War Horse, the not-to-be-missed Tony Award winning play, gallops its way through the Ahmanson Theatre this month led by the magnificent equine creations of Adrian Kohler and Basil Jones, the founders of South Africa's Handspring Puppet Company.
Through the magic of theatre, these elaborately engineered horse-puppets embody all the emotional and physical authenticity -- right down to the ear movements -- of the real thing in the wild. One woman behind me gasped as Joey, the main character, thundered through the audience exclaiming, "That's one hell of a horse!" It is.
I had the good fortune of meeting Kohler and Jones (married, they met at age 19 in a South African art school) just before departing Los Angeles for their hometown of Capetown.
Xaque Gruber: Handspring Puppet Company formed in 1981 -- and it has not only survived, but has flourished on international stages. How did your company begin?
Basil Jones: When we started the company we felt failure was probably imminent, so we formulated a marriage and divorce contract between the four founders. We were all art school friends.
Adrian Kohler: My mother was an art teacher and an amateur puppeteer, and I was raised with puppets. So after art school, I said, "Let's start a puppet company." We spent five years making shows, touring them to schools for a few months at a time, and living in a truck.
BJ: Children's theater at the time in South Africa was Jack And The Beanstalk or Alice In Wonderland, which speak more to Europe or America, but we wanted to tell stories rooted in the a social and political awareness that speak to African people. We'll be dealing with the background radiation of Apartheid for the next century, and it's quite a bumpy ride. The plays we do in South Africa take into account that bumpy ride.
XG: In War Horse, the spontaneity of the horse's movements make the puppets seem absolutely real.
AK: That's the thing. To not lapse into choreography - because that's the real danger. "I have to move here now - and I have to move here now." Animals don't move like that. If the horse moves on the beat, then suddenly something gets broken, and the animal-ness of the horse is lost. The music can encourage movement perhaps, but we fight to break any rhythm.
BJ: And we've got a really great cast, and it's lovely to see them change their movements every night too to keep it fresh. It's subtle but it makes it all more real.
XG: How did you get involved in War Horse?
AK: We started touring Europe in the mid 1990s, and the Royal National Theatre of London was looking to develop projects to attract a younger audience. We worked on a giraffe piece called, by chance, Tall Horse, and then soon the Royal National Theatre contacted us to create the nine horses for War Horse. Joey (title character) is the most complicated puppet we've created. There's a huge amount of accumulated expertise that goes into building the horse.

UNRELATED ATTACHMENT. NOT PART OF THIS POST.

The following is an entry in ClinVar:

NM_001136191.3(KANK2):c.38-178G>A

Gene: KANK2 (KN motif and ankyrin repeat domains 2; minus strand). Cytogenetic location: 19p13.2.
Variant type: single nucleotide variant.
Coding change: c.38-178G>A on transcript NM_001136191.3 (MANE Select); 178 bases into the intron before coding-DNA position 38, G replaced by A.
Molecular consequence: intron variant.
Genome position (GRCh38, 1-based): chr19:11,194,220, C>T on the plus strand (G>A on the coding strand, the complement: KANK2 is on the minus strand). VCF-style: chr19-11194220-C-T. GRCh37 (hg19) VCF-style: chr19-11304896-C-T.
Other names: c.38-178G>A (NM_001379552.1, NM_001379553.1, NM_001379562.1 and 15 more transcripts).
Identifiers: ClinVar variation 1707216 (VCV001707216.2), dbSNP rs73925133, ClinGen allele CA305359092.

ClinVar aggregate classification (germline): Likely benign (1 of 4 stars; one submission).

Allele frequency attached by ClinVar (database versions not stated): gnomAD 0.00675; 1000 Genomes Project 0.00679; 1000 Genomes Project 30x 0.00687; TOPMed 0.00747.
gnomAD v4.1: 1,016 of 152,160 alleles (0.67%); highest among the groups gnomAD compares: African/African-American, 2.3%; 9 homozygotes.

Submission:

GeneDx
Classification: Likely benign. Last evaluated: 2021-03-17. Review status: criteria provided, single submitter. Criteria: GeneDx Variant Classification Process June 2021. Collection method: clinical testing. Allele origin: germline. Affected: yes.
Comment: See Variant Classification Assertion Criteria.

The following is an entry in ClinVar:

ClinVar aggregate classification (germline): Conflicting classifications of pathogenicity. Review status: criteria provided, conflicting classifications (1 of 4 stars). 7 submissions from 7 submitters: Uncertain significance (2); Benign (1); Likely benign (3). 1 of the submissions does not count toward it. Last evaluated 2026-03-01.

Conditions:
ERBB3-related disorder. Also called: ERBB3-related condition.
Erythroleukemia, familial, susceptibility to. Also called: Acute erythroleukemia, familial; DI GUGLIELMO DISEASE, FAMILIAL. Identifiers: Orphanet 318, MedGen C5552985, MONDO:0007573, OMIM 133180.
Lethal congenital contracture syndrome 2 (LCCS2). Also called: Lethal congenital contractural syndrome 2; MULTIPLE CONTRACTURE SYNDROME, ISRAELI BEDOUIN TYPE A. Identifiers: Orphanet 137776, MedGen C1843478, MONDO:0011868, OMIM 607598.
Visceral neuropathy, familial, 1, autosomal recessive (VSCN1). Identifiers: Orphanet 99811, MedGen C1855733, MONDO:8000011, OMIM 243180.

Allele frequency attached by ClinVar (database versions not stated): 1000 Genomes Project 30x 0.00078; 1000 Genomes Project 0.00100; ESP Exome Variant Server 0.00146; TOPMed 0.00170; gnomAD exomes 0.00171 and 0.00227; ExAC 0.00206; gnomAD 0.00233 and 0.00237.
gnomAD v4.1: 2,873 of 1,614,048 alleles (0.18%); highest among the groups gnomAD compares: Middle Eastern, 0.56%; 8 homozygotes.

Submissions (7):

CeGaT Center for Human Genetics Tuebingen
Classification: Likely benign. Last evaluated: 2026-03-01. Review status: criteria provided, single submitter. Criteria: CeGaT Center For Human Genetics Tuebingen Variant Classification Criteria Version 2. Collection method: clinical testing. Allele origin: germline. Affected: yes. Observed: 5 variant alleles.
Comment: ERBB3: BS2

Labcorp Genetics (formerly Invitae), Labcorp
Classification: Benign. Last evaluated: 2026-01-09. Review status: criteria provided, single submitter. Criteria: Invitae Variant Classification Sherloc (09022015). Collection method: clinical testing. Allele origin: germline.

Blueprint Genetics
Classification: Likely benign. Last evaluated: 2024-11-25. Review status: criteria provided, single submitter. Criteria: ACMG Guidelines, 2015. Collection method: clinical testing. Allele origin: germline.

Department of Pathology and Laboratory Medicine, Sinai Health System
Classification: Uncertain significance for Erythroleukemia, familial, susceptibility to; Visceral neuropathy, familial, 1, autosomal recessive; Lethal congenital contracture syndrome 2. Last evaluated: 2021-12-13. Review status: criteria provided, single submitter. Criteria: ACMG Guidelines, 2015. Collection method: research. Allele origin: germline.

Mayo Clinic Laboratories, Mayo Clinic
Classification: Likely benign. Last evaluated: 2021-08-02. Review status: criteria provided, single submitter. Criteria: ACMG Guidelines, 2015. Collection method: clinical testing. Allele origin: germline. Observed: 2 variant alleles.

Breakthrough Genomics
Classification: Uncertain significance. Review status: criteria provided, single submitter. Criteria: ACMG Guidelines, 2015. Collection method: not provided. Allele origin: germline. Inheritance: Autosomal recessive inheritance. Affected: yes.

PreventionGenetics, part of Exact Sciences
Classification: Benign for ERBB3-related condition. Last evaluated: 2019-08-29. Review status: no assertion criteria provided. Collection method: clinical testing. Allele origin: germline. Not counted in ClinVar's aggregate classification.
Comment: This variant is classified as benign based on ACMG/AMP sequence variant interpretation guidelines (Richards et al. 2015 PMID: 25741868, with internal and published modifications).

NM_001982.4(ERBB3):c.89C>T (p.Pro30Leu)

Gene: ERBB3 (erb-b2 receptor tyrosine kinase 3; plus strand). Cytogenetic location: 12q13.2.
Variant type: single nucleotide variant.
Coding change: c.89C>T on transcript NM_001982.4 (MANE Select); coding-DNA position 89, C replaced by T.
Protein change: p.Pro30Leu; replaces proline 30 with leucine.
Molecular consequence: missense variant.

BJ: The horses are built larger than actual scale.
AK: I watch the construction of the horse heads with great joy back in Capetown.
BJ: With eight shows a week indefinitely, the bearings have been attended to, and each puppet maintenance team brings their ideas and perspective on puppet construction. We have repair people -- craftsmen who will travel from London to various cities to help those productions. At the moment, War Horse is in London, Toronto, Los Angeles, and New York simultaneously -- and next year it will be in Australia and Berlin. Our giraffes are in China, and another show called Woyzeck on the Highveld, an adaptation of a classical German play, will be coming to the States.
XG: What is it that puppetry does well that other forms of theater cannot do?
BJ: We ask ourselves that question, and there are several things, and one of them is staging animal beings.
XG: Which people love to see.
AK: It's true. And for the whole of humanity, about ten thousand years, our relationship with horses was absolutely vital. Mankind has only recently separated from them, and that kind of nostalgia of that separation is what you feel when you see War Horse.
BJ: Both of us used to ride horses when we were teenagers, but we haven't been riding in ages.
AK: Some people had said to us how can you do puppets and war? And will puppetry turn people off? But when they leave the theater they say, "I don't think those were really puppets. They weren't really puppets. (laughs)" People like to have their imaginations pricked, and puppets do that. It's kind of yoga for the imagination because you have to stretch your mind.
A remarkable tale of courage, loyalty and friendship, War Horse runs through July 29th at the Ahmanson Theatre in downtown L.A. For tickets: www.centertheatregroup.org/warhorse